Annie Leibovitz Portraits of Volodymyr Zelensky Ignite Debate

A series of portraits of Ukrainian president Volodymyr Zelensky and first lady Olena Zelenska shot by renowned photographer Annie Leibovitz for a digital issue of Vogue have provoked dissent around the world. Zelensky—who on Russia’s unprovoked February invasion of Ukraine is famously reported to have met offers of evacuation with the retort, “I need ammunition, not a ride”—is depicted in his typical outfit of an olive-drab T-shirt and matching fatigues snuggling his wife in the presidential compound in Kyiv. Zelenska, wearing clothes attributed to various Ukrainian designers, appears solo on the digital “cover” as well as alongside female Ukrainian soldiers at Antonov Airport in the Kyiv suburb of Hostomel in front of the wreckage of the Antonov-AN 225, the world’s largest plane, which was destroyed by Russian forces at the start of the campaign.

The photo shoot sparked the ire of Republicans especially. “While we send Ukraine $60 billion in aid Zelensky is doing photoshoots for Vogue Magazine. These people think we are nothing but a bunch of suckers,” tweeted Representative Lauren Boebert of Colorado. “Biden: Let’s continue to send billions of dollars in foreign aid to Ukraine, they need it!” tweeted Representative Mayra Flores of Texas. (The Daily Mail  noted that there is no evidence that any of the $60 million allocated to Ukraine to date by the Biden administration was used to fund the shoot.)

The pictures additionally raised the hackles of those in the worlds of art and letters, prompting sardonic responses from writers Zoé Samudzi and Greg Allen on Twitter. “This is everything that is wrong with the world and how dangerously photography can intersect with it, wrote artist Adam Broomberg in a viral Instagram post. “The idea of a conflict zone as a backdrop for an @annieleibovitz shoot for @voguemagazine is vile . . . Somehow deep down I think these pictures confirm our need for a binary understanding of the world as good and evil, for an outdated model of male heroes with their female enablers.”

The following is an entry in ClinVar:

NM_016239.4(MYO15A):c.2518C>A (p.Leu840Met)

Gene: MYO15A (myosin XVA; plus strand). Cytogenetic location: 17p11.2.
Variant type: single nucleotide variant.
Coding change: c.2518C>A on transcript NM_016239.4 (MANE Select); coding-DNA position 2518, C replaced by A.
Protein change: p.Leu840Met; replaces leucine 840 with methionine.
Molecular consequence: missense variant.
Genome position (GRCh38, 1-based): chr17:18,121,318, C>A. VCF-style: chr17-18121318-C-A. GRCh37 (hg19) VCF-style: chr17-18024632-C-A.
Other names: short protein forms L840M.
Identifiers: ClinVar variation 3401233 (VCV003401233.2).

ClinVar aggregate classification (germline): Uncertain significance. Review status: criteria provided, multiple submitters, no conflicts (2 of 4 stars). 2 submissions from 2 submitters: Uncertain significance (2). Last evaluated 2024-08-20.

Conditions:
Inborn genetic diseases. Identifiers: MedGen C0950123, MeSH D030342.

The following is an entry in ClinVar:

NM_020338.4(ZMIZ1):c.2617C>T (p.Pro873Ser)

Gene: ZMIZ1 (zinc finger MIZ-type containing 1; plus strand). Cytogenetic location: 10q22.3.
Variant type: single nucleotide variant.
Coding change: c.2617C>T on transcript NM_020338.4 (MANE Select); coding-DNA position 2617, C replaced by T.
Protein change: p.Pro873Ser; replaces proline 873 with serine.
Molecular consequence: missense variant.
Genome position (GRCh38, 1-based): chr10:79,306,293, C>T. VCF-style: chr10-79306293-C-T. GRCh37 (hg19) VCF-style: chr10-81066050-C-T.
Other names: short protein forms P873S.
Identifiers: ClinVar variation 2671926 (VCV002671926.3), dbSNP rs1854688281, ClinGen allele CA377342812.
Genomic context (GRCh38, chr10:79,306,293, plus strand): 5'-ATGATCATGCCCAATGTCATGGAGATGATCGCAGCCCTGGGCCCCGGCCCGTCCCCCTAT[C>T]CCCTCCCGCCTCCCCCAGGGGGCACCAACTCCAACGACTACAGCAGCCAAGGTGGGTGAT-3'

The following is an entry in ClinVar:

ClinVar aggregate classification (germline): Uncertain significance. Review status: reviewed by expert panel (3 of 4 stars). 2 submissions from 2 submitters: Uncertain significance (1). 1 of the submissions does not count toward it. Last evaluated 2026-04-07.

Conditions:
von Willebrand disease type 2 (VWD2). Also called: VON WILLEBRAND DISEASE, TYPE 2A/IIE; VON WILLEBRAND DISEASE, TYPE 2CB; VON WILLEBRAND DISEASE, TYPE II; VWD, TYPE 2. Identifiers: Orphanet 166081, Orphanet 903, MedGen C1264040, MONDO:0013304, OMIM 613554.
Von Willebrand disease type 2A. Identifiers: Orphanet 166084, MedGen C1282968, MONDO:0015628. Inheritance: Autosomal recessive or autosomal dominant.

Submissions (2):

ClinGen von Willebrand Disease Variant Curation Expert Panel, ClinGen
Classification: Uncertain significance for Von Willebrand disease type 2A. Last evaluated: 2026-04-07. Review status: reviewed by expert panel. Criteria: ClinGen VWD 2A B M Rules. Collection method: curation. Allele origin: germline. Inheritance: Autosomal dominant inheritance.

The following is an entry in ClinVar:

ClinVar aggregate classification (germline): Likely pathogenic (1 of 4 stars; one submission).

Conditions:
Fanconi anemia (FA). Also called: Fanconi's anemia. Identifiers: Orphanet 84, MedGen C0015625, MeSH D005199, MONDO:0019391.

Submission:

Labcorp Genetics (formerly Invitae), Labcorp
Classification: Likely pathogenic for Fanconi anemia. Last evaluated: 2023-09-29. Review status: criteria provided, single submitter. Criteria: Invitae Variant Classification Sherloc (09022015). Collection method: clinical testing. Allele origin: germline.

Not everyone was appalled however. “Set aside the absolutely lunatic idea that a world leader cannot meet with celebrities in the midst of a global crisis—a notion the ghosts of Winston Churchill and Franklin D. Roosevelt  would, in all likelihood, dispute,” wrote Sonny Bunch in the Washington Post. “Let’s get real,” he continued tartly. “Zelensky is meeting with Western celebrities and appearing in celebrity-focused magazines because that is the only way to keep the crisis in his country at the forefront of the American public’s mind.”


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